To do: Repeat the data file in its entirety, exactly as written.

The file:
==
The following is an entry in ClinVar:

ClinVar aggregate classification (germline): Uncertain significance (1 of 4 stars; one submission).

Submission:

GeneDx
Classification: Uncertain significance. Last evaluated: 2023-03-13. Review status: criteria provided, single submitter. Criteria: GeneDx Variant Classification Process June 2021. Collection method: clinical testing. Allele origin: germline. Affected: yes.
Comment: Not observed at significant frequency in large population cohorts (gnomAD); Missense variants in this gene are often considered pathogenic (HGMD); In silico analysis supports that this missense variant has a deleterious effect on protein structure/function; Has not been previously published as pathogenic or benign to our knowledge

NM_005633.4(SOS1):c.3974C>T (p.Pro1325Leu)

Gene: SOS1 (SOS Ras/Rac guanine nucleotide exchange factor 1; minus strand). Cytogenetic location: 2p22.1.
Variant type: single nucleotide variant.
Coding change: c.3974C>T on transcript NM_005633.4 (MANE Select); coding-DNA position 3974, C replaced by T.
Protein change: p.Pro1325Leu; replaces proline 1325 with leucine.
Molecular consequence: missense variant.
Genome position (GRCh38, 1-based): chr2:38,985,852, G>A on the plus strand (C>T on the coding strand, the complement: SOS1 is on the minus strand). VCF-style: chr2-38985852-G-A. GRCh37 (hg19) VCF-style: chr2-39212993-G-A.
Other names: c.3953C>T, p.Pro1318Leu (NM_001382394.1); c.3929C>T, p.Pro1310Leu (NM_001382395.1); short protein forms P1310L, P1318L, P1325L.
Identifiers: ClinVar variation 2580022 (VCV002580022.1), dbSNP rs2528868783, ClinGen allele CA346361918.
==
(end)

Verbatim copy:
The following is an entry in ClinVar:

ClinVar aggregate classification (germline): Uncertain significance (1 of 4 stars; one submission).

Submission:

GeneDx
Classification: Uncertain significance. Last evaluated: 2023-03-13. Review status: criteria provided, single submitter. Criteria: GeneDx Variant Classification Process June 2021. Collection method: clinical testing. Allele origin: germline. Affected: yes.
Comment: Not observed at significant frequency in large population cohorts (gnomAD); Missense variants in this gene are often considered pathogenic (HGMD); In silico analysis supports that this missense variant has a deleterious effect on protein structure/function; Has not been previously published as pathogenic or benign to our knowledge

NM_005633.4(SOS1):c.3974C>T (p.Pro1325Leu)

Gene: SOS1 (SOS Ras/Rac guanine nucleotide exchange factor 1; minus strand). Cytogenetic location: 2p22.1.
Variant type: single nucleotide variant.
Coding change: c.3974C>T on transcript NM_005633.4 (MANE Select); coding-DNA position 3974, C replaced by T.
Protein change: p.Pro1325Leu; replaces proline 1325 with leucine.
Molecular consequence: missense variant.
Genome position (GRCh38, 1-based): chr2:38,985,852, G>A on the plus strand (C>T on the coding strand, the complement: SOS1 is on the minus strand). VCF-style: chr2-38985852-G-A. GRCh37 (hg19) VCF-style: chr2-39212993-G-A.
Other names: c.3953C>T, p.Pro1318Leu (NM_001382394.1); c.3929C>T, p.Pro1310Leu (NM_001382395.1); short protein forms P1310L, P1318L, P1325L.
Identifiers: ClinVar variation 2580022 (VCV002580022.1), dbSNP rs2528868783, ClinGen allele CA346361918.